How did the cooperation with the companies whose waste materials you need for your work begin?
Studio ThusThat: After graduating from the RCA, we were invited by KU Leuven to explore their research from a design perspective. Through this project we were able to build up a lot of knowledge as well as contacts in the world of mining and metals. It was interesting to see that the industry is very open to exploring new approaches and understands that as a first step the public perception of these by-products must be changed. Design is an effective means to this. Every metal industry also produces slag and after the research on red mud and copper slag, we are now working on a project with residues from the steel industry.
To what extent does the material determine your product design?
Studio ThusThat: The special nature of the material definitely has a great influence on the design of the products. On the one hand in terms of malleability, aesthetics, but also with the approach of changing the perception of it. So, as a contrast to the brute aesthetic of industrial factories and the vast amounts of red mud, we designed a set of delicate tableware. The design is more of a provocation than a solution. We wanted to bring the materials into people's hands and have them ask questions. Questions that hopefully lead to a change in people's perceptions as well as industrial practices. In addition, there is the desire to create a sustainable alternative to existing building materials such as concrete by recycling the waste products of the metal industry. These alternative cements, called geopolymers, have unique and fascinating characteristics when compared to ordinary cement. Geopolymers from copper slag, for example, can withstand extremely high temperatures as well as thermal shock. This is interesting for certain applications such as tunnel construction. For us as designers/makers these characteristics informed our designs. For example one of the chairs we made is constructed of individual slabs that are then joined together with molten copper.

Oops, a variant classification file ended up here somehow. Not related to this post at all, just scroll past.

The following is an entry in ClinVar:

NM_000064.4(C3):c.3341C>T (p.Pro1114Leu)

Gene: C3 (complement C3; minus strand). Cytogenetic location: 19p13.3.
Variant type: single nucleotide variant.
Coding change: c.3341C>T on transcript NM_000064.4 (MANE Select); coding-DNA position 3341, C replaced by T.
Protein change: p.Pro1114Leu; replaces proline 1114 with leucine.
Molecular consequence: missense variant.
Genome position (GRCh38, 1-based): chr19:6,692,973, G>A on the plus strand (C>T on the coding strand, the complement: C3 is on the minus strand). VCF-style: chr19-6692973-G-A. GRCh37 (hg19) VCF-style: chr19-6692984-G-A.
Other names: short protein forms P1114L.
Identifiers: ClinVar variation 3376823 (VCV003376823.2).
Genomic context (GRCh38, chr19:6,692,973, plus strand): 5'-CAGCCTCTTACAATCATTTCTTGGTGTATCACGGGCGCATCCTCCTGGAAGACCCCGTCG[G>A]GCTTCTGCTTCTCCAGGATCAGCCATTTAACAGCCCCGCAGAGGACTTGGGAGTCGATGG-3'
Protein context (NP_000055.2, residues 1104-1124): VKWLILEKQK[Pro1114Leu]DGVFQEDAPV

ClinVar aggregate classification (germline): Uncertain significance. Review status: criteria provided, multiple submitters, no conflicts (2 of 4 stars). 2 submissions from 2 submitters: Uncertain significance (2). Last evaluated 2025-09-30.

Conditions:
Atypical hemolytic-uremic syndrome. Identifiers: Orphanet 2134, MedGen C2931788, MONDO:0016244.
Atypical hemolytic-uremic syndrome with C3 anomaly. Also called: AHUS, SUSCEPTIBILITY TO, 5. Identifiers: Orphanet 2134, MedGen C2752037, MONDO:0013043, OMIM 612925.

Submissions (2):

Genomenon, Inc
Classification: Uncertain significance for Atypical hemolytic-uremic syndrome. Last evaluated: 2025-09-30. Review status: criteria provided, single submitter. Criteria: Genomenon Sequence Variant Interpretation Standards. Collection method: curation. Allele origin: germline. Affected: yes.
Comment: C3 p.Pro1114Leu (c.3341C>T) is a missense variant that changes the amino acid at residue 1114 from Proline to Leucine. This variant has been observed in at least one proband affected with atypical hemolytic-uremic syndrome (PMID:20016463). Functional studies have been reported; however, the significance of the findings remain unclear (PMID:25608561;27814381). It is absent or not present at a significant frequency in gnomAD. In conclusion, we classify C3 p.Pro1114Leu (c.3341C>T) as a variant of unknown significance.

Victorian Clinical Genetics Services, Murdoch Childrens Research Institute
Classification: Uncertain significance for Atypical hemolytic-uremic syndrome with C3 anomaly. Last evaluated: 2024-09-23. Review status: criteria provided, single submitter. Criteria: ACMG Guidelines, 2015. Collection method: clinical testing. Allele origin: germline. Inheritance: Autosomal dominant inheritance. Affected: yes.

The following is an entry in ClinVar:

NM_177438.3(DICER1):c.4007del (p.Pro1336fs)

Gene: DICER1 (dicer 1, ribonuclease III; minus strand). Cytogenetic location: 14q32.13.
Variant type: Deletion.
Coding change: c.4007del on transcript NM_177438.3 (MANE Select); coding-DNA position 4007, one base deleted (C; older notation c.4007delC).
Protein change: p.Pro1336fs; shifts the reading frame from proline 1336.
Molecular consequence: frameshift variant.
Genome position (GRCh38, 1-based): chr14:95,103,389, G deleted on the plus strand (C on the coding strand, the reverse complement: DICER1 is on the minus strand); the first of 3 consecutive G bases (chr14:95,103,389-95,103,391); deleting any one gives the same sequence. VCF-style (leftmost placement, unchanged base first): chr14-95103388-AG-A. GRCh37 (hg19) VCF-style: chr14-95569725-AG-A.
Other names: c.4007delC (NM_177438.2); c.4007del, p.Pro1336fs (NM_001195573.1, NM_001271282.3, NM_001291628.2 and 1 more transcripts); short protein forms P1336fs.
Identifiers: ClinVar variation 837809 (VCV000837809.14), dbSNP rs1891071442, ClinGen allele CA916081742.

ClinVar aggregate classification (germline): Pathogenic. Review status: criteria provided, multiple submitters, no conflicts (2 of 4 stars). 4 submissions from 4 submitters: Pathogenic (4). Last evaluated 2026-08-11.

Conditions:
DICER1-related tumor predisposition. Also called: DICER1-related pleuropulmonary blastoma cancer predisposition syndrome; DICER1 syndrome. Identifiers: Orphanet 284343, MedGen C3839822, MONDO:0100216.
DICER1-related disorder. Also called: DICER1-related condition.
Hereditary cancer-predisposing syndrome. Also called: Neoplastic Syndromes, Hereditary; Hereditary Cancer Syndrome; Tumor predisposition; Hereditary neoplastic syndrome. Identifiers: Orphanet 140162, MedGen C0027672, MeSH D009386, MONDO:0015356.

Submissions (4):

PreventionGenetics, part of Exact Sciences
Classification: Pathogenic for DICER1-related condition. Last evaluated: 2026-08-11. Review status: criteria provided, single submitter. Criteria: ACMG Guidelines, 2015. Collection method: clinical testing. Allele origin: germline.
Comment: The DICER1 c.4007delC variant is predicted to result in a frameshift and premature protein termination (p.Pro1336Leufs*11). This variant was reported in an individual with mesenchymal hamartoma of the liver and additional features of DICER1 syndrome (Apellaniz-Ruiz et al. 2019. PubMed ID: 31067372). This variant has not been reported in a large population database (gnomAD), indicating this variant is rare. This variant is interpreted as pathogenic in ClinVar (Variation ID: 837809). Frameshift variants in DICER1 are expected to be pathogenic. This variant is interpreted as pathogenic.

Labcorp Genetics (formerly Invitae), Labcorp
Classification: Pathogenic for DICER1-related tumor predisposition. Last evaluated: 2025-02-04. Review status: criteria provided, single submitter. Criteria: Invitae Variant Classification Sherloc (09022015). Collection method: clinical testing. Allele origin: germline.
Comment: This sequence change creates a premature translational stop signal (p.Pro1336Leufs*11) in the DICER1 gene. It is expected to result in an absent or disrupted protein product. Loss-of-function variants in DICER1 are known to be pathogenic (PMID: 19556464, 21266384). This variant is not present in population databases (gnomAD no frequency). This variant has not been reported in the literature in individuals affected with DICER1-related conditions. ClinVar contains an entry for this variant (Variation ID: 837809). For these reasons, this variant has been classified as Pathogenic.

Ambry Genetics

In other words, it is important to you to create a new awareness of the value of the residual materials from the metal industry, which we call "waste"?
Studio ThusThat: That's it, yes.
Is there any residual material that you would like to investigate?
Studio ThusThat: Besides the quite common Blast furnace slag, there are many other by-products in the steel industry that are little explored. For us, there is a wide field of possible approaches for the near future. However the metallurgical industry is not the only sector that produces fascinating by-products. We have recently started a new project that investigates humanity's relationship with fire through what is left behind: ash. There are countless different types of ash. Most of them can be turned into something useful but more importantly they all tell a story.